10 FOODS FOR THE INJURED ATHLETE


Playing sports is a big part of life and a huge source of fun, enjoyment and physical activity for many kids. For a young athlete, there are few greater disappointments than not being able to play due to injury. Medical intervention, physical therapy and supplemental strength and conditioning are often key components of a “return to play” care plan for the injured athlete. But did you know that nutrition also plays a crucial role in healing and can speed up your athlete’s recovery process? Without adequate macro and micronutrients, the body must rely on its own stores to support the healing wound, creating the potential for an injured athlete to develop nutrient deficiencies which further impedes the wound healing process. Here are some key foods that can help promote healing and recovery from injury.

1. Fatty fish like salmon, tuna, cod, mackerel and halibut are rich in omega-3 fatty acids, which fight inflammation. While a healthy amount of inflammation is a normal part of the immune response to injury, it can become problematic when left unchecked and persists to chronic inflammation. Diets that are high in fried or processed foods, refined carbohydrates, added sugar and sugar-sweetened beverages promote inflammation and can slow wound healing, so try to minimize your athlete’s intake of these foods and instead focus on a whole-food diet.

2. Herbs and spices like turmeric, yellow curry powder, garlic, ginger, onion and cinnamon are rich in antioxidants that boost the immune system, protect cells against free radicals (highly reactive molecules that can damage cell membranes), reduce inflammation, and can assist with recovery and healing.

3. Pineapple contains an enzyme called bromelain which aids in healing and supports digestive health.

4. Orange fruits and vegetables such as yams, carrots and apricots are rich in carotenoids (precursors to vitamin A), which support skin, connective and mucosal tissues while regulating inflammation and protecting cells from free radical damage. Although it’s not orange, spinach is also an excellent source of vitamin A!

5. Nuts and seeds are rich in vitamin E, a powerful antioxidant that protects your body’s cells from free radical damage. Certain nuts such as walnuts and seeds like chia, pumpkin, ground flax and hemp are also great sources of inflammation-fighting omega-3 fat.

6. Probiotic and fermented foods such as kefir, kimchi, kombucha, sauerkraut and yogurt contain healthful bacteria that help recolonize the gut after taking antibiotic medications. There is also evidence that having a healthy gut microbiome plays an important role in immune health and may impact wound healing.

7. Lean protein. Injury, illness and significant wounds increase the body’s protein requirement to support healing. Include a lean protein source such as grilled chicken or turkey, fish, legumes or low-fat dairy at each meal and snack.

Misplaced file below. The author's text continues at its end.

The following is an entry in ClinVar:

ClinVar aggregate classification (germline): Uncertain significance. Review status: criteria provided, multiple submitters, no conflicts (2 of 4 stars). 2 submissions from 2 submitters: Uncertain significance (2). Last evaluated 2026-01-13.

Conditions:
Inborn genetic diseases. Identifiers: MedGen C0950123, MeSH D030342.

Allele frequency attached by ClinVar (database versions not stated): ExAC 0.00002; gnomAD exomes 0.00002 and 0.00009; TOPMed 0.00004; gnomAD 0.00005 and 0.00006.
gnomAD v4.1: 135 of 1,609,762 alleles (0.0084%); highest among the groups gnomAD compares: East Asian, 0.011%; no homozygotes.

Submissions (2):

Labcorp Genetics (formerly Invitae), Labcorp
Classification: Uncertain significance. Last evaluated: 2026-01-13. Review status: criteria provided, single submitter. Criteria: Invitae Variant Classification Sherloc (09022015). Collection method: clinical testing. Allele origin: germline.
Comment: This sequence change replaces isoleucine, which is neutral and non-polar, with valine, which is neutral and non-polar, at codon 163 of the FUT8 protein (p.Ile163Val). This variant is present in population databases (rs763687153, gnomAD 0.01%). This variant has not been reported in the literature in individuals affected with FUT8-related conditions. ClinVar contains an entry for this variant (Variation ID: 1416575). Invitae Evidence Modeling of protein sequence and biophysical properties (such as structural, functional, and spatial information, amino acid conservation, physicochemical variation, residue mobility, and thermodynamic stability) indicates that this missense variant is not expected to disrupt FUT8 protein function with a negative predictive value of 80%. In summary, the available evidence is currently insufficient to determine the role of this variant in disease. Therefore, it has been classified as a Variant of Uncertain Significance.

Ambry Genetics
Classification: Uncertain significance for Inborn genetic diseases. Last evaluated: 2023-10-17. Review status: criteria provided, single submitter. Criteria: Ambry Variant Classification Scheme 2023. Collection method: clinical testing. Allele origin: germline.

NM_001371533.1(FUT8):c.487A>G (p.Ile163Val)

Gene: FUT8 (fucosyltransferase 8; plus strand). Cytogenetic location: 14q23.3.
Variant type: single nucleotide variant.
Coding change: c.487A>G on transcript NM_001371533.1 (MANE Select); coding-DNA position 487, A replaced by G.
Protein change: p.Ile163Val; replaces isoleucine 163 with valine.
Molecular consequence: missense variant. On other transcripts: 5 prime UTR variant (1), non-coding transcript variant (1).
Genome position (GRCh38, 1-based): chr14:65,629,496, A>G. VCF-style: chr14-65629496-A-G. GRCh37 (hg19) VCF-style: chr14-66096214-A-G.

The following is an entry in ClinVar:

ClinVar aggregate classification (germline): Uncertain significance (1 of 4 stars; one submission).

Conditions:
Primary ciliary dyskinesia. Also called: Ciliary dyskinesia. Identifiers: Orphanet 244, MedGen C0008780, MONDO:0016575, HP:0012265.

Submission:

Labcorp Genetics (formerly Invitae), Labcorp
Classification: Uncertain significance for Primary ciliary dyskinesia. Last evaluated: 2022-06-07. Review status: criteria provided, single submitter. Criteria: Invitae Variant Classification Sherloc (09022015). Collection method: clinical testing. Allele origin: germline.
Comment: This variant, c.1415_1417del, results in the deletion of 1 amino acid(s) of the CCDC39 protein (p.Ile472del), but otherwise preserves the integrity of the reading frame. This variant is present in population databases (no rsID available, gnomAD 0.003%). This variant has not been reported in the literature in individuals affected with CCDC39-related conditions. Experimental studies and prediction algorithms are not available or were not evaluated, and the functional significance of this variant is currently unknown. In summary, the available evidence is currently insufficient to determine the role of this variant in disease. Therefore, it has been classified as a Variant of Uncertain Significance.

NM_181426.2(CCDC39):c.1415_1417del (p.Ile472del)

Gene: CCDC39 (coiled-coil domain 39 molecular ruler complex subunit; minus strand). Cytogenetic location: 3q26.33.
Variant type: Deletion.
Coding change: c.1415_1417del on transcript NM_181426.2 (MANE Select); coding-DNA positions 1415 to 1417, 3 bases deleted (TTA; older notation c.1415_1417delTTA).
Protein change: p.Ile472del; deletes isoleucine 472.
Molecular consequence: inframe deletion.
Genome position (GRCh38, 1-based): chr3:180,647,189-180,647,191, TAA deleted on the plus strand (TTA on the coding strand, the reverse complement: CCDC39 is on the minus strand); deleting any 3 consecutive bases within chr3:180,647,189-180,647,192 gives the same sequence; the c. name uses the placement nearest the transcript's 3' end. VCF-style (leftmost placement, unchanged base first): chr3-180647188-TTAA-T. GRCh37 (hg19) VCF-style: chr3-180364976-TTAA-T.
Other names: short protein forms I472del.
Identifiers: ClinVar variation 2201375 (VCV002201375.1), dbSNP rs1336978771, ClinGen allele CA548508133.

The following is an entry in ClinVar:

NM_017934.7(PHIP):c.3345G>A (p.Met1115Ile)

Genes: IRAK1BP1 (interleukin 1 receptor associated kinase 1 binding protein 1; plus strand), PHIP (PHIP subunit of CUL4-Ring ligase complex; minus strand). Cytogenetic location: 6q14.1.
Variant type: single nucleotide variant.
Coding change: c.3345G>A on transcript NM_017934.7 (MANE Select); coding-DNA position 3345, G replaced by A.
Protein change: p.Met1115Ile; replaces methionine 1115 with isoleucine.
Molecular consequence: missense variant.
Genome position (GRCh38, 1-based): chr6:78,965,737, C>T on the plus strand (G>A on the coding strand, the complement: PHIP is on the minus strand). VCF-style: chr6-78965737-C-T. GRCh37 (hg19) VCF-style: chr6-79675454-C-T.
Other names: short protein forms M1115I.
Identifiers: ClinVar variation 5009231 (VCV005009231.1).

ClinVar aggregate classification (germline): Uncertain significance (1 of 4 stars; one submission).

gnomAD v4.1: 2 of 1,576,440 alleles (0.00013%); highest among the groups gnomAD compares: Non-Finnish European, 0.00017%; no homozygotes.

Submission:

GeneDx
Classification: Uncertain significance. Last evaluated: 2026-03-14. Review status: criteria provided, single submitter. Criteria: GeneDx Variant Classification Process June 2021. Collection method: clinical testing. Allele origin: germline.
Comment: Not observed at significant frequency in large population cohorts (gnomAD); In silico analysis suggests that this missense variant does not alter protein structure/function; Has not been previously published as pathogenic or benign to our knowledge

8. Cruciferous vegetables such as broccoli, cauliflower, cabbage, and Brussels sprouts are rich in vitamin C, which is needed for the immune system and to support collagen synthesis at the site of a wound or surgical incision.

9. Tart cherries are rich in powerful antioxidants that help to fight inflammation and may help reduce joint pain.

10. Water is essential to numerous functions in the body. Water helps the body to deliver oxygen and nutrients to the site of injury, while also removing waste products from the body. Adequate hydration ensures that the muscles are hydrated and joints lubricated, thereby helping them to function at their best and reducing the risk for further injury. Drink 1/2 to 1 ounce of water per pound of body weight every day to stay optimally hydrated.

Check out this sample one-day healing menu:

Breakfast: Oatmeal cooked in low-fat milk, topped with chia seeds and dried tart cherries.

Morning Snack: 1/2 cup-low fat Greek yogurt with blueberries and chopped walnuts

Lunch: Turkey sandwich on whole-wheat bread with spinach, tomato, avocado and onions, plus low-fat milk, baby carrots and an orange on the side

Afternoon Snack: Sliced raw veggies with hummus

Dinner: Baked salmon, sweet potato, and roasted broccoli, cauliflower and Brussels sprouts

Evening Snack: 1 cup of fresh pineapple with 1/2 cup low-fat cottage cheese

RECIPE: Curried Brown Rice Pilaf

Instead of water, cook brown rice in reduced-sodium chicken broth and add 1 to 2 tablespoons of yellow curry powder or turmeric.

RECIPE: Green Recovery Smoothie: 1/2 banana, 1 cup frozen pineapple, 1 handful raw spinach, 1 cup plain low-fat Greek yogurt, splash of 100% orange juice. Blend until smooth.

References

1. Demling, R. H. (2009). Nutrition, anabolism, and the wound healing process: an overview. EPlasty, 9, 65-94.

2. EXOS. (2008, April 16). Heal your body with food. Retrieved April 11, 2017 from http://www.coreperformance.com/knowledge/nutrition/healing-food.html

Noel Williams, MS, RD, CSSD, LD is a Performance Dietitian at Children’s HealthSM Andrews Institute Sports Performance Powered By EXOS. She earned both her BS in Nutrition and Dietetics and her MS in Exercise Physiology and Sports Nutrition from Montana State University. She conducted her Master’s research on cardiovascular and metabolic demands of Rocky Mountain Elk Hunting. Noel is a Board Certified Specialist in Sports Dietetics, and has taught workshops on developing positive eating behaviors in children in partnership with Montana Team Nutrition. She is also a part of the following professional organizations:

•Academy of Nutrition and Dietetics

•Texas Academy of Nutrition and Dietetics

•Sports, Cardiovascular, and Wellness Nutrition Dietetic Practice Group (SCAN)

•American College of Sports Medicine

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